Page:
Oats on the Appalachian High Route: Day 19
I shot up at 5 am to the sounds of loud clatter and general debauchery coming from the kitchen. I soon heard meowing from my Dad’s bedroom which I assumed was one of the responsible parties, then quietly settled back into the cozy, clean sheets for a few more precious moments of rest. Once I’d savored all the coziness I could, I discovered the source of the clatter hours befofe was the result of all my recently-cleaned dinnerware being flung onto the floor by a remove-the-tablecloth trick gone wrong. I eyed the mischievous kitties as they all pretended to be as hungry as I was, packed my gear, and loaded up for the final time to head back to the Appalachian High Route.
My Dad and I swung by McDonalds on the way to Hot Springs where I crushed a smooth 1,000 calories, and we admired the passing kudzu, wild turkeys, and memories of past adventures in the mountains west of Asheville. Dry clothes, shoes, and high spirits accompanied me into the car, but were drenched once more when I emerged at the south end of the bridge over the French Broad into the first of 3 forecasted days of rain. My Dad gave me a hug but insisted on waiting until he saw me walk into the woods on the other side of the river before heading back towards Asheville. Only 4 days to go – but first, 20 miles stood between me and a good night’s sleep.
The morning was uneventful, but the consistent fall of cold rain required that I keep moving forward to maintain my hot sweat suit. I was a 0.2 blue blaze away from opting to skip the midday shelter and push on to keep the momentum of the day, but was pleasantly surprised to find the shelter directly along the path of the trail. As I approached, I heard voices from inside discussing whether or not to leave cookies behind for AT hikers – and promptly inserted myself into the conversation. The couple, who turned out to be day hikers enjoying a road trip to the mountains, only had a few years on me but were as eager to make conversation as I was, and it wasn’t long before we discovered we had plenty in common, namely in places we’d lived before. After insisting I take 4 packages of vegan shortbread cookies and exchanging hiking recommendations (mine being Max Patch and Hot Springs, still dazzled from my experience over the last few days), I bid my new friends adieu and set off once more just as the corners of my mouth started turning blue; the cookies disappeared soon after.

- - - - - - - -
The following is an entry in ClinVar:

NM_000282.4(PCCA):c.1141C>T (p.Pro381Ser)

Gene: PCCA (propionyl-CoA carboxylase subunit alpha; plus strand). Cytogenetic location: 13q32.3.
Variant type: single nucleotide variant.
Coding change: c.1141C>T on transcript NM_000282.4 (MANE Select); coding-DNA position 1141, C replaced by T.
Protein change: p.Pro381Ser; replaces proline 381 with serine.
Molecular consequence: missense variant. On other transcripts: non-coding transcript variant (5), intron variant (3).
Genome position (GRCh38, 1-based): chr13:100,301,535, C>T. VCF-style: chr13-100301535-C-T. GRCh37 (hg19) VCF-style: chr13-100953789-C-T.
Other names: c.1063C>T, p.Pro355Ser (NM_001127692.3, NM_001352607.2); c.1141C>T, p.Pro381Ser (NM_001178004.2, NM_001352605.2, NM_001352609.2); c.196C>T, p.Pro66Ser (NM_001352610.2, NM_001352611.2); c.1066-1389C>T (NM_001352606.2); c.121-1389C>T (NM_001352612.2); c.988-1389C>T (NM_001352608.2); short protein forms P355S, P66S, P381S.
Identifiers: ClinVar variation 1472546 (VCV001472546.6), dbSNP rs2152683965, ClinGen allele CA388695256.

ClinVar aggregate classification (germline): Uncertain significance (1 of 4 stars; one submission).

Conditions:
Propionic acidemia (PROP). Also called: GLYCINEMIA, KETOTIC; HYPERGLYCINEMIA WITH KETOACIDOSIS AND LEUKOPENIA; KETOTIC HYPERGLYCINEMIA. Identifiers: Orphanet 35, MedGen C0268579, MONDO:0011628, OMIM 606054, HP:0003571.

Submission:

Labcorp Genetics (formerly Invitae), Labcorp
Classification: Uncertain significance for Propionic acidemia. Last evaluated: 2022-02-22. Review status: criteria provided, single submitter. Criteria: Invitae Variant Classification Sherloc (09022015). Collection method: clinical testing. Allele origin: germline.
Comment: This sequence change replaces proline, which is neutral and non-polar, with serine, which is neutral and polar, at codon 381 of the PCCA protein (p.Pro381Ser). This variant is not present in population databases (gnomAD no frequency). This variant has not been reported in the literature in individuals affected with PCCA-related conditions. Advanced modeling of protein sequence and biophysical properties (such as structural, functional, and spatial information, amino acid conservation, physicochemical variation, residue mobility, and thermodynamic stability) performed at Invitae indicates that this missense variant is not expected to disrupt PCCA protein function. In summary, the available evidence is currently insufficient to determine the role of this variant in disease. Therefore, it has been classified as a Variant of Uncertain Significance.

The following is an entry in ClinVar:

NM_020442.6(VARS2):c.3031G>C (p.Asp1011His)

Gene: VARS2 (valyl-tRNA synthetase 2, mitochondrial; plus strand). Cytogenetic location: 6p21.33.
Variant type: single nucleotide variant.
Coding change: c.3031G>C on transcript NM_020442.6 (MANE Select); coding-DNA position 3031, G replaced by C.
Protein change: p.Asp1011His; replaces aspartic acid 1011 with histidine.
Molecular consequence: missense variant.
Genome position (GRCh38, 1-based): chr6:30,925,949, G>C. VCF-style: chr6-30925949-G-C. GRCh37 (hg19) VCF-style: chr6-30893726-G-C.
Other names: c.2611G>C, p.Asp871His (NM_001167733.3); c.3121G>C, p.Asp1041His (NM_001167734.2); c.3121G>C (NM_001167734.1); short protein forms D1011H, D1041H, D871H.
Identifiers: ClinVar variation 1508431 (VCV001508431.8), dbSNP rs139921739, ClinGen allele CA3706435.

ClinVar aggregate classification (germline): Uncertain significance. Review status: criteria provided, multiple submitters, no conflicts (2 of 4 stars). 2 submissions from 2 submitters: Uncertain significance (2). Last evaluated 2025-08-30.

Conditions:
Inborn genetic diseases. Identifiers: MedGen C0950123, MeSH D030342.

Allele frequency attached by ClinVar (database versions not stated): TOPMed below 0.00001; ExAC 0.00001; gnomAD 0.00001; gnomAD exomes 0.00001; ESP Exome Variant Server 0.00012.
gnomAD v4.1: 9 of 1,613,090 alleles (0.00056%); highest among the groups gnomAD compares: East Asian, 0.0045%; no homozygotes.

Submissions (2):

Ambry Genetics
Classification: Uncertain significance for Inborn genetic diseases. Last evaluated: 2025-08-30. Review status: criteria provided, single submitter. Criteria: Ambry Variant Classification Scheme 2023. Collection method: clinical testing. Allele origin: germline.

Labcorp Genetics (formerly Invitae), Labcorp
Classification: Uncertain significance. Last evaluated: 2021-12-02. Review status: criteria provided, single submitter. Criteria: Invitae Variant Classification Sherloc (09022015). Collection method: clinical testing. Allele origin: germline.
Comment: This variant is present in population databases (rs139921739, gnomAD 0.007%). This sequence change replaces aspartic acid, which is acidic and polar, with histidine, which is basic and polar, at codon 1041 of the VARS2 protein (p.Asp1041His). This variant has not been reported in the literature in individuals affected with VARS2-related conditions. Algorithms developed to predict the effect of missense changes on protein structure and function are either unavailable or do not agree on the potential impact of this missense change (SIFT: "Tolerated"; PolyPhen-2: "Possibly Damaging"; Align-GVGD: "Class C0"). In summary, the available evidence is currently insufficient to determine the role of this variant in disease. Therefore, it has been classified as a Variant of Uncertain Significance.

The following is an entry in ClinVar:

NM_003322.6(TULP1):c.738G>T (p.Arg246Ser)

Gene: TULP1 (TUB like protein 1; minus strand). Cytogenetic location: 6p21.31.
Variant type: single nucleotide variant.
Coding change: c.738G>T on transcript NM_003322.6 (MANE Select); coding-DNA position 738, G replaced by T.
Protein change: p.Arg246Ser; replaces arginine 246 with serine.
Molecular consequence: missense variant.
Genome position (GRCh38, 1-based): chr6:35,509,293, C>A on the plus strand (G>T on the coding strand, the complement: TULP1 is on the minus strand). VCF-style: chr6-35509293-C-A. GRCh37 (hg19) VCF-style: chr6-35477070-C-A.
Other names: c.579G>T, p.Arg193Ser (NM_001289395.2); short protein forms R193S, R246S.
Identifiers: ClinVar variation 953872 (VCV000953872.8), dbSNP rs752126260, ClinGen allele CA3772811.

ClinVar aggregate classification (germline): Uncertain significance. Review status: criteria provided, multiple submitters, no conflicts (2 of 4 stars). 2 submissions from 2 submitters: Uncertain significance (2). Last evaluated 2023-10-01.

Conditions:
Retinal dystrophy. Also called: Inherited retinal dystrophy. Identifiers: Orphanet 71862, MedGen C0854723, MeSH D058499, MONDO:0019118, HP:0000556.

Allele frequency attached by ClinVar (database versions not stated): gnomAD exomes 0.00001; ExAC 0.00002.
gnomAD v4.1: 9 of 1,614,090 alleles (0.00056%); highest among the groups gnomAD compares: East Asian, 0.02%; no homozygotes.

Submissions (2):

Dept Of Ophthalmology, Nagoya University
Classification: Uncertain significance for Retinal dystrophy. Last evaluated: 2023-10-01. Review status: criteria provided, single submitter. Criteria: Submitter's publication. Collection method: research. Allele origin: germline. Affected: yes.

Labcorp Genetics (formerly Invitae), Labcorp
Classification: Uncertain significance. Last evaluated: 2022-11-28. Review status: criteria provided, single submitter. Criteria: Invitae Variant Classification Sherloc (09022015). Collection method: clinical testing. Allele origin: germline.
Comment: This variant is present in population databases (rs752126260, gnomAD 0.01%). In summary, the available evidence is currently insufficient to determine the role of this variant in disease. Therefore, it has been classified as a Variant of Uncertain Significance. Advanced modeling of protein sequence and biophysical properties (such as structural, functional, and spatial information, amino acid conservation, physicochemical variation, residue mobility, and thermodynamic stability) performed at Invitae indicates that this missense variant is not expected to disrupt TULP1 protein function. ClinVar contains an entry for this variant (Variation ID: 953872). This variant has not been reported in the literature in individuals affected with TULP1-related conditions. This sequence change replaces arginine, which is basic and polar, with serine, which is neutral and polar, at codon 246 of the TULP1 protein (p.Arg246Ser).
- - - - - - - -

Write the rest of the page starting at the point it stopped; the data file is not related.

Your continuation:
With only 2 miles left to Little Laurel Shelter, my final destination for the evening, I decided to check my phone for any service on the climb up. As luck would have it, a flickering few bars made their way to the top of my screen and notifications began rolling in. Among the texts from family and friends wishing me luck on my final stretch was a message from my Dad, only one word and a picture to accompany it. The word was “Oops” and the photo, my long titanium spoon. “#%&$!” I knew instantly I’d either be shoveling my meals by hand, pouring them out of a Ziplock bag, or whiddling myself a spoon (with the knife I didn’t have). The disappointment hit me differently than other obstacles I’d encountered on my hike, maybe because I’d have no choice but to deal with the consequences of my actions while on trail, but I knew no matter what I’d make it work.
Even with my late start and midday conversation, I found myself at Little Laurel Shelter an hour earlier than expected. I caught up to Scott on the final push up to the shelter, and was glad to see a familiar face. There were already 2 section hikers at the shelter – one was a 79-year-old that had been section hiking the Appalachian Trail since the 1950s. “I’m going for the Slowest Known Time,” he joked, and revealed his plans to finish his final miles of the trail for his 80th birthday in 2023. The other shelter inhabitant shared well-timed tortillas to help with the mess I was making of my Right On Trek Beef Bolognese, and later offered everyone sour gummy candies as an after-dinner dessert. They say the people are the best part of the trail, and I can’t help but agree.
While on trail, my goal is to fall asleep by hiker midnight (9 pm) and even in town I’d prefer it not be much later. Eleven pm at my Dad’s last night found me perusing FarOut, making small changes to my resupply and itinerary while shoving handfuls of Honey Nut Cheerios in my mouth like they’d disappear at any moment. Now, at 8 pm, the sun has set but the sky is still dimly illuminated and I find myself struggling to keep my eyes open. I hear coyotes in the distance and acorns plinking on the shelter roof, but no mice skitteirng around the shelter floor have made their presence known yet. My thin foam sleeping pad doesn’t provide much relief from the hard wooden floor, and I hear my neighbors rotating and readjusting intermittently on their air mattresses. There’s no place else I’d rather be.
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